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Scientists at Scripps’ Florida campus showed for the first time that quality control steps exist in the production of proteins, which presents a target for anti-cancer drug development.
On Sep. 7, 2017, The Scripps Research Institute (TSRI), a not-for-profit organization focused on research in biomedical sciences, published online a study from scientists at its Florida campus that showed for the first time that quality control (QC) steps exist in the assembly of cellular factories that produce proteins, the basic working units of any cell. The study was led by Katrin Karbstein, an associate professor in the Department of Integrative Structural and Computational Biology.
The production of proteins is a complex process, made up of a series of smaller intricate biochemical steps that succeed because of an equally complex number of quality controls. Without them, the process would irreparably break down and diseases like cancer would run rampant, according to TSRI.
“With important cellular machines like ribosomes, it makes sense that mechanisms exist to make sure things work correctly,” Ms. Karbstein said in the institute’s press release. “We’ve confirmed for the first time that such a quality control function exists for these small ribosomal subunits that, in essence, do a test run but don’t produce a protein-without it, mistakes in RNA translation would produce dangerous mutated proteins.”
Ribosomes, large macromolecular machines required for cell growth in all organisms, catalyze the production of proteins in all cells. They read the genetic code carried by messenger RNA (mRNA) and catalyze or translate that code into proteins within cells, assembling them from amino acids.
Understanding the process of ribosome assembly is an important area of research because ribosome assembly is critical for cell growth. This process involves almost 200 essential proteins known as "assembly factors" in addition to the four RNA molecules and 78 ribosomal proteins that are part of a mature ribosome.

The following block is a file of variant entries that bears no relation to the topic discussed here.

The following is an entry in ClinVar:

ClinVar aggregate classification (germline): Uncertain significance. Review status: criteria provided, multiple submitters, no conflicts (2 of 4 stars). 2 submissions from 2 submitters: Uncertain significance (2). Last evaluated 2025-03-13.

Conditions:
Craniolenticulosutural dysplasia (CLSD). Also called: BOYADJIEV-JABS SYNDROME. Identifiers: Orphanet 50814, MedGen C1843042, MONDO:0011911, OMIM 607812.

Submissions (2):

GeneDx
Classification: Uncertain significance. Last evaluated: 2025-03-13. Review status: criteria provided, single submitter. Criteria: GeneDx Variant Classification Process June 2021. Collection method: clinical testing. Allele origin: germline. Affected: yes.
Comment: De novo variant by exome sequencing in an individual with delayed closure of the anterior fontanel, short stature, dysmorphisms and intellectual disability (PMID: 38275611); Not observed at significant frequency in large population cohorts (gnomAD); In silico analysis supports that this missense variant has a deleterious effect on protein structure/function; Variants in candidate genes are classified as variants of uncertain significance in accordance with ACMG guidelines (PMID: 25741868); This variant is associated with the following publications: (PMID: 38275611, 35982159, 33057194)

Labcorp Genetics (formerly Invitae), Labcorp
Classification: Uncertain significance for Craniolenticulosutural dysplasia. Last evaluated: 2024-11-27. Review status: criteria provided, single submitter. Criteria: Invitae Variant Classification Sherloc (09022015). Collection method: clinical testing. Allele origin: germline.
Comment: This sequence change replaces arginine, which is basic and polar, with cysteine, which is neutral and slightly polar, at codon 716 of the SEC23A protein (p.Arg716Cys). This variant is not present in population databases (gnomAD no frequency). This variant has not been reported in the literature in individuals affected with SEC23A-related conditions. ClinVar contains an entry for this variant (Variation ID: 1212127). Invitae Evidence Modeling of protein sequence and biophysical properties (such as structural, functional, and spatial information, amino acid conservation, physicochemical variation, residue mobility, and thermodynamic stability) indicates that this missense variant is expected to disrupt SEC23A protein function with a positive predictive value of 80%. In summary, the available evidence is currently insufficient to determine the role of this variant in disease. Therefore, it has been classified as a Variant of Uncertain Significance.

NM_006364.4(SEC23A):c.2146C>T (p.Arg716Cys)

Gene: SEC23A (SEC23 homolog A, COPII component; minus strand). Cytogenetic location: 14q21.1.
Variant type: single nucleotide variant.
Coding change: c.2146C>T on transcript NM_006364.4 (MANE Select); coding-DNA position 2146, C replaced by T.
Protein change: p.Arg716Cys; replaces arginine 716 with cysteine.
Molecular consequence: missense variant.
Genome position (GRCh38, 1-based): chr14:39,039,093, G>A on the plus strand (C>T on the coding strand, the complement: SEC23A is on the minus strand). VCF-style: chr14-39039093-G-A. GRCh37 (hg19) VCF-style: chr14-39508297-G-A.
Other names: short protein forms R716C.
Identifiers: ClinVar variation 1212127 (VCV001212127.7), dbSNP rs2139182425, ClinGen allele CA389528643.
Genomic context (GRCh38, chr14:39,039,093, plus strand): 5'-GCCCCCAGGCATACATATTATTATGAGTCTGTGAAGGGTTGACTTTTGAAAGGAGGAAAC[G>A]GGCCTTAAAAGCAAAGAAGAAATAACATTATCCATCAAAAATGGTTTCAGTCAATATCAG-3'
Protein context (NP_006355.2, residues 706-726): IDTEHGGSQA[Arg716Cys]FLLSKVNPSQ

“We used genetic and biochemical experiments to show that bypassing this step in translation-like cycle produces defects,” said Homa Ghalei, the first author of the study, in the institute’s press release. “Our results show that this cycle is a quality control mechanism that ensures the fidelity of the cellular ribosome pool.”
The link between defects in ribosome assembly and cancer points to this pathway as a new target for anti-cancer drugs, according to the study. Ribosomes are the targets of many commercially used antibiotics and represent a promising area of research because of the importance of ribosome assembly and function for cell growth.
“We now understand how this complicated assembly process works and we can finally show that this really is a quality control mechanism-significant advance over a discovery we made back in 2012, which we were never able to prove,” Ms. Karbstein said in the press release. “But even then, it seemed to be the most logical conclusion.”
The study was supported by the National Institutes of Health, the Howard Hughes Medical Institute, and PGA National Gold Club.
Source: The Scripps Research Institute